LLC Benefits

LLC Benefits

Forming an LLC is a popular structure for businesses due to a long list of benefits. The specific advantages of an LLC will vary from state to state. That being said, there are some commonalities across all states that make limited liability companies an attractive option for businesses. This site is inactive, but you can learn more about the benefits of Florida Limited Liability Companies here.

Disadvantages of Sole-proprietorships vs LLCs

The most common alternative to forming an LLC for a small business would be sole-proprietorship. Sole-proprietorships essentially make the person and the business the same. There are not any legal requirements for a sole-proprietorship to start and only a single person owns them. This is a common choice for new businesses since there is not any additional paperwork. Unfortunately, sole-proprietorships do not have the asset protection LLCs do and pay additional taxes. Viewing the disadvantages of a sole-prop can provide insight into some of the major benefits of LLCs.

The most serious disadvantage of a sole-proprietorship compared to an LLC is the unlimited liability. The owner of a sole-proprietorship has full responsibility for the debt, including business debts and lawsuits. In fact, the owner of a sole-proprietorship may have to sell their personal belongings in order to pay those debts. By contrast, this is never a concern with an LLC since the business is fully separate from the owner’s personal assets.

Additionally, sole-proprietorships pay higher taxes. Specifically, they will pay identical taxes to any wage owner. In other words, sole-props cannot benefit from the latest tax code and its benefits for smaller businesses. They pay extra in their taxes on earned income. By contrast, LLCs can take advantage of the tax code to pay lower taxes.

Sole-proprietorships also have a lack of privacy. Since sole-props keep the business and owner as the same person, the owner’s name appears on everything, including public documents. Even the owner’s address appears. By contrast, LLCs allow for anonymity and many Secretaries of State will not list managers or owners. In cases where a State’s Secretary does publicly list that information, there are ways of getting around it to protect privacy, which you cannot do with sole-props.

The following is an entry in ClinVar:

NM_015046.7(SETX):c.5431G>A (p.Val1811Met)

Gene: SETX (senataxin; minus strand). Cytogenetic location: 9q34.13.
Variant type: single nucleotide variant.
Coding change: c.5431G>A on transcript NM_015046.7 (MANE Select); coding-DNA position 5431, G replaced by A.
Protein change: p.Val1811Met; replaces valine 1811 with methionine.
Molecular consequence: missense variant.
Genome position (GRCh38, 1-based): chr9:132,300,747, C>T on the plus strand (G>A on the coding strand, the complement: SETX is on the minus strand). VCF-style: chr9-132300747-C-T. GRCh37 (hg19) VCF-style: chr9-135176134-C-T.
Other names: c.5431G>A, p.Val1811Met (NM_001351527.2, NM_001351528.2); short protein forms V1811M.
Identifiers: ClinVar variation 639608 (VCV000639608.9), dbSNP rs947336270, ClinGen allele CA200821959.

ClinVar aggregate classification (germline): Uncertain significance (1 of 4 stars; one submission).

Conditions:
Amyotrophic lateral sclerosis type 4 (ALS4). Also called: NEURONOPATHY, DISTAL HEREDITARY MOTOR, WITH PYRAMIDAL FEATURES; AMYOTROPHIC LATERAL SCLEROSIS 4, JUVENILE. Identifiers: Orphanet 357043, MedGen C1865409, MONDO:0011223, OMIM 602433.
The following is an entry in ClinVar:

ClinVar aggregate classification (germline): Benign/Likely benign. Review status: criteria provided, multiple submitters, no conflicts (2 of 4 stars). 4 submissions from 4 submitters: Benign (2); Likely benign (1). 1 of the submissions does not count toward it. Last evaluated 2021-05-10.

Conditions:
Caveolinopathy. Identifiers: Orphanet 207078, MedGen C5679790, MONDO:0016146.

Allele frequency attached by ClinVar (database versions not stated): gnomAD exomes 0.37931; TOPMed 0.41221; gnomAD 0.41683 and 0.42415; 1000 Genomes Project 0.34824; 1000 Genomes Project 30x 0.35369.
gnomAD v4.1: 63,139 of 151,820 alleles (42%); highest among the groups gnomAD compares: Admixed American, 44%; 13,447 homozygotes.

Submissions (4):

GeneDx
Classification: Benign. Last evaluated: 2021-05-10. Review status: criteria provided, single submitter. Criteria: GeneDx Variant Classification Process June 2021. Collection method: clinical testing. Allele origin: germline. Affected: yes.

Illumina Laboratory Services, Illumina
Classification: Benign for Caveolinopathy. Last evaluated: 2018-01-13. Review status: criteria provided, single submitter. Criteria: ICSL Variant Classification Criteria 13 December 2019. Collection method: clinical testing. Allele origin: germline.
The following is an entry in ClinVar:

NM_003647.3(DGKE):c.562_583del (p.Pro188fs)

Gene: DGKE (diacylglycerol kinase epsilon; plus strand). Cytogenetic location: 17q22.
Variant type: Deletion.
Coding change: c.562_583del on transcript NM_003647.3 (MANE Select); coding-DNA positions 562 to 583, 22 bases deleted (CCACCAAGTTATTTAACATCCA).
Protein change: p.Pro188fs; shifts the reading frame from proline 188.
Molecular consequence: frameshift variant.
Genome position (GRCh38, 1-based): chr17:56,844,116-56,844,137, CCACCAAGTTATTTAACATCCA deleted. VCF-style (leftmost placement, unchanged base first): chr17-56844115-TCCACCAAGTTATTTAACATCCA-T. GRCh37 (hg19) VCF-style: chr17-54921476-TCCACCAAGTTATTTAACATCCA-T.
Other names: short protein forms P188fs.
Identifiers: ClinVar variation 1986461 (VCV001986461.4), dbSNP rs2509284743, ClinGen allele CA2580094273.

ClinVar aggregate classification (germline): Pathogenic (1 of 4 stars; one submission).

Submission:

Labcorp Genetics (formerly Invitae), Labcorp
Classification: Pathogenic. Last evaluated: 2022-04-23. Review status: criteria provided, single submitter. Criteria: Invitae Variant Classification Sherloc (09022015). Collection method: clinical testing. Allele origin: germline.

There is also the fact that a sole-proprietorship simply does not have the same professional reputation as an LLC. Forming an LLC shows your commitment to the future and desire to grow the company.

Corporations vs LLCs

To glean further benefits of LLCs, compare them to corporations. Both entities legally separate the businesses and owners for asset protection. Both types of companies can also last forever since they are not connected to a specific person.

Moving onto advantages of LLCs over corporations, corps have double taxation. This means that the corporation pays taxes on its income and then the income that the owner receives via dividends gets taxed on personal income taxes. There is one exception: S-Corporation, but that is not a good structure for every business. By contrast, LLCs use pass-through taxation so double taxation will not be a concern.

Additionally, corporations tend to have titles and operating structures that are more rigid. They require a President as well as a Board. The requirements for LLCs are not as rigid, allowing for more flexibility.

Thanks to the range of benefits, limited liability companies will continue to be a popular option for businesses.

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